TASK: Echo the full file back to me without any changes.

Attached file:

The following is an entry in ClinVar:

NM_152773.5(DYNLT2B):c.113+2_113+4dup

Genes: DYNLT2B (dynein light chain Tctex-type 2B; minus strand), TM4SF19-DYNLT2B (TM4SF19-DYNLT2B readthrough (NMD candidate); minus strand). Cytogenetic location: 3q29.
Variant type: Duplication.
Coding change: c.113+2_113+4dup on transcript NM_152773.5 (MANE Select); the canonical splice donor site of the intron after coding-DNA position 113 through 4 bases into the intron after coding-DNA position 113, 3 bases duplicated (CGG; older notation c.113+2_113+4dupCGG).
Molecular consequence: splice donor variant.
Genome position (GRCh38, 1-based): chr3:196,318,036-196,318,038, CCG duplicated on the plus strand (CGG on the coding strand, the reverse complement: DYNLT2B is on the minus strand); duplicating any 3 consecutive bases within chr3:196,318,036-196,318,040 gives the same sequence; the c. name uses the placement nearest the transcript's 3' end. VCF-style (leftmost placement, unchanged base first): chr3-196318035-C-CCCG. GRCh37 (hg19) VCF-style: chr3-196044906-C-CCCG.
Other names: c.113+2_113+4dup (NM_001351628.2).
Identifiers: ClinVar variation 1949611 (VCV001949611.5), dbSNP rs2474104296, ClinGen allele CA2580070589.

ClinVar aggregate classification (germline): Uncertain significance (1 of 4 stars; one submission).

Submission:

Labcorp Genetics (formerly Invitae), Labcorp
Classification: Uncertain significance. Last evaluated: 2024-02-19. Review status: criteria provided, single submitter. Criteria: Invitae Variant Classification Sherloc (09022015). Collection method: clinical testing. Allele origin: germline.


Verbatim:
The following is an entry in ClinVar:

NM_152773.5(DYNLT2B):c.113+2_113+4dup

Genes: DYNLT2B (dynein light chain Tctex-type 2B; minus strand), TM4SF19-DYNLT2B (TM4SF19-DYNLT2B readthrough (NMD candidate); minus strand). Cytogenetic location: 3q29.
Variant type: Duplication.
Coding change: c.113+2_113+4dup on transcript NM_152773.5 (MANE Select); the canonical splice donor site of the intron after coding-DNA position 113 through 4 bases into the intron after coding-DNA position 113, 3 bases duplicated (CGG; older notation c.113+2_113+4dupCGG).
Molecular consequence: splice donor variant.
Genome position (GRCh38, 1-based): chr3:196,318,036-196,318,038, CCG duplicated on the plus strand (CGG on the coding strand, the reverse complement: DYNLT2B is on the minus strand); duplicating any 3 consecutive bases within chr3:196,318,036-196,318,040 gives the same sequence; the c. name uses the placement nearest the transcript's 3' end. VCF-style (leftmost placement, unchanged base first): chr3-196318035-C-CCCG. GRCh37 (hg19) VCF-style: chr3-196044906-C-CCCG.
Other names: c.113+2_113+4dup (NM_001351628.2).
Identifiers: ClinVar variation 1949611 (VCV001949611.5), dbSNP rs2474104296, ClinGen allele CA2580070589.

ClinVar aggregate classification (germline): Uncertain significance (1 of 4 stars; one submission).

Submission:

Labcorp Genetics (formerly Invitae), Labcorp
Classification: Uncertain significance. Last evaluated: 2024-02-19. Review status: criteria provided, single submitter. Criteria: Invitae Variant Classification Sherloc (09022015). Collection method: clinical testing. Allele origin: germline.